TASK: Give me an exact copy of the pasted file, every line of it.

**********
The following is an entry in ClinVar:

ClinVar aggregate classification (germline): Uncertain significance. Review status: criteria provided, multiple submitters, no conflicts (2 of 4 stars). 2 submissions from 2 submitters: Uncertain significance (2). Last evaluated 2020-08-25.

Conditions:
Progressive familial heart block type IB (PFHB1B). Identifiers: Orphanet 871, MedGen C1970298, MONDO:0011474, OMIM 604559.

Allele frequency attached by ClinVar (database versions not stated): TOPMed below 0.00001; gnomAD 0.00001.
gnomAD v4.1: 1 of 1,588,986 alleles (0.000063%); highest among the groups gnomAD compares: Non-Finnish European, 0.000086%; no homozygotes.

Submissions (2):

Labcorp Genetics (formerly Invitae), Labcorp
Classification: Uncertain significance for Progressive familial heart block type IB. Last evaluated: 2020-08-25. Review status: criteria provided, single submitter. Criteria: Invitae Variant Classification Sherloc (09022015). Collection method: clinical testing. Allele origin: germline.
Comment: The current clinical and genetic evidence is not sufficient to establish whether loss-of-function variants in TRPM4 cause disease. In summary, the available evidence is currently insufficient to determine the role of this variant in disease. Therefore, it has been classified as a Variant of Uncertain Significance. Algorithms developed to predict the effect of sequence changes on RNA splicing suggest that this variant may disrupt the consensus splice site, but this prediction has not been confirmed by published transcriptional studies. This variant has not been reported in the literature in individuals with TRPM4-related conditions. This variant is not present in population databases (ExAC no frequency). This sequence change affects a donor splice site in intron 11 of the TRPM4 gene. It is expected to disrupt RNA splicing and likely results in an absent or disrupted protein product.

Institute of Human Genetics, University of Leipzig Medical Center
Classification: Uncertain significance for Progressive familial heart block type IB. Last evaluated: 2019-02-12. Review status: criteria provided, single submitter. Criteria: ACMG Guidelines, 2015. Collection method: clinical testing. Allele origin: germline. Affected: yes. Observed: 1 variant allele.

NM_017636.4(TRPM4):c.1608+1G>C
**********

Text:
The following is an entry in ClinVar:

ClinVar aggregate classification (germline): Uncertain significance. Review status: criteria provided, multiple submitters, no conflicts (2 of 4 stars). 2 submissions from 2 submitters: Uncertain significance (2). Last evaluated 2020-08-25.

Conditions:
Progressive familial heart block type IB (PFHB1B). Identifiers: Orphanet 871, MedGen C1970298, MONDO:0011474, OMIM 604559.

Allele frequency attached by ClinVar (database versions not stated): TOPMed below 0.00001; gnomAD 0.00001.
gnomAD v4.1: 1 of 1,588,986 alleles (0.000063%); highest among the groups gnomAD compares: Non-Finnish European, 0.000086%; no homozygotes.

Submissions (2):

Labcorp Genetics (formerly Invitae), Labcorp
Classification: Uncertain significance for Progressive familial heart block type IB. Last evaluated: 2020-08-25. Review status: criteria provided, single submitter. Criteria: Invitae Variant Classification Sherloc (09022015). Collection method: clinical testing. Allele origin: germline.
Comment: The current clinical and genetic evidence is not sufficient to establish whether loss-of-function variants in TRPM4 cause disease. In summary, the available evidence is currently insufficient to determine the role of this variant in disease. Therefore, it has been classified as a Variant of Uncertain Significance. Algorithms developed to predict the effect of sequence changes on RNA splicing suggest that this variant may disrupt the consensus splice site, but this prediction has not been confirmed by published transcriptional studies. This variant has not been reported in the literature in individuals with TRPM4-related conditions. This variant is not present in population databases (ExAC no frequency). This sequence change affects a donor splice site in intron 11 of the TRPM4 gene. It is expected to disrupt RNA splicing and likely results in an absent or disrupted protein product.

Institute of Human Genetics, University of Leipzig Medical Center
Classification: Uncertain significance for Progressive familial heart block type IB. Last evaluated: 2019-02-12. Review status: criteria provided, single submitter. Criteria: ACMG Guidelines, 2015. Collection method: clinical testing. Allele origin: germline. Affected: yes. Observed: 1 variant allele.

NM_017636.4(TRPM4):c.1608+1G>C